The former head coach of the Fresno State University Bulldog Volleyball team, Lindy Vivas, is suing the school for $4.1 million (£2m) for a firing that she says was part of a discrimination campaign against lesbians and women in general.
Testimony began earlier this month in a civil case against the school, and now school officials are taking the stand to rebut her discrimination theories.
After leading the Bulldog volleyball programme for 14 years, Vivas was fired in December despite an overall record of 263-167, with three NCAA Tournament appearances.
In 2002, she was honoured as the WAC Coach of the Year, and the following year her team ranked in the nation’s Top 30 in attendance for the sport.
Vivas was an advocate for Title IX equalities for women in sports, and suggests that her contract was not renewed in 2004 because of her outspoken advocacy of gender equity and her perceived sexual orientation.
The university claims it did not renew her contract two years ago because of her job performance.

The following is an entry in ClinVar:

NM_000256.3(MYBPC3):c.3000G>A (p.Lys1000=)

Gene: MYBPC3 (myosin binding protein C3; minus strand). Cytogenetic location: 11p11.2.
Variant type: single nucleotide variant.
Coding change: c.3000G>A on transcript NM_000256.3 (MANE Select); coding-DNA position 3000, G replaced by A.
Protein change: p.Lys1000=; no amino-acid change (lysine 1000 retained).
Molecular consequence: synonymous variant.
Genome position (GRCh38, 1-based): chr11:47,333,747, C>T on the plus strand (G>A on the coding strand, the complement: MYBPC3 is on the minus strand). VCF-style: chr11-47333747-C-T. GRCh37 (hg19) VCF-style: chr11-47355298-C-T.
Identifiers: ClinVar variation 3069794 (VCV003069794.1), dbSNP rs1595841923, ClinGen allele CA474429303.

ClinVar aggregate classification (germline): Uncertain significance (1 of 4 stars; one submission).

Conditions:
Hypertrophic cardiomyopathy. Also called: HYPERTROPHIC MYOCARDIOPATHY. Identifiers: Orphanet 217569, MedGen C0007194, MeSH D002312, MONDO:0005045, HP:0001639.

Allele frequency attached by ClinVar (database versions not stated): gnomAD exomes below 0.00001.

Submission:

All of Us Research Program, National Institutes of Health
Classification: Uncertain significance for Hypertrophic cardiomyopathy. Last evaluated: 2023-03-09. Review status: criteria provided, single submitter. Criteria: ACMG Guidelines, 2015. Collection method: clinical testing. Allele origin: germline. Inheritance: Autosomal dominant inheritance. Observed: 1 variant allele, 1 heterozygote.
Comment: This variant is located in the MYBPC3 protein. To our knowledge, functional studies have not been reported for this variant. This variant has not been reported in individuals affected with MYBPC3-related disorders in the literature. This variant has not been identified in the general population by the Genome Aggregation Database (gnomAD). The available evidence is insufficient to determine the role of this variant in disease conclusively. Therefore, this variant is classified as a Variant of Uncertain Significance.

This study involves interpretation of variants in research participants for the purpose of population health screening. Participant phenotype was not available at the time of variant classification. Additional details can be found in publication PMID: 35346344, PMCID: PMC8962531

Dawn Theodora, the attorney for Fresno State, told reporters that she intended to show the jury that Vivas was an uncooperative employee who was difficult to get along with.
The university also claims that Vivas was dismissed because she failed to fulfil provisions such as scheduling more Top-25 opponents, winning more post-season matches, and increasing match attendance.
Vivas argued that her team was not allowed to hold matches in the newly built Save Mart Centre, where boys teams were allowed to play, and that is the reason behind lower attendance.
Former Fresno State athletic director Scott Johnson took the stand for the school this week and denied claims that he referred to anyone as a lesbian or devised a hit list of lesbians to fire in the athletic department.
Testimony will continue throughout the week.
Vivas was replaced by Ruben Nieves, which leaves only three female coaches on faculty at Fresno State, and only one of those has more than a years worth of experience.
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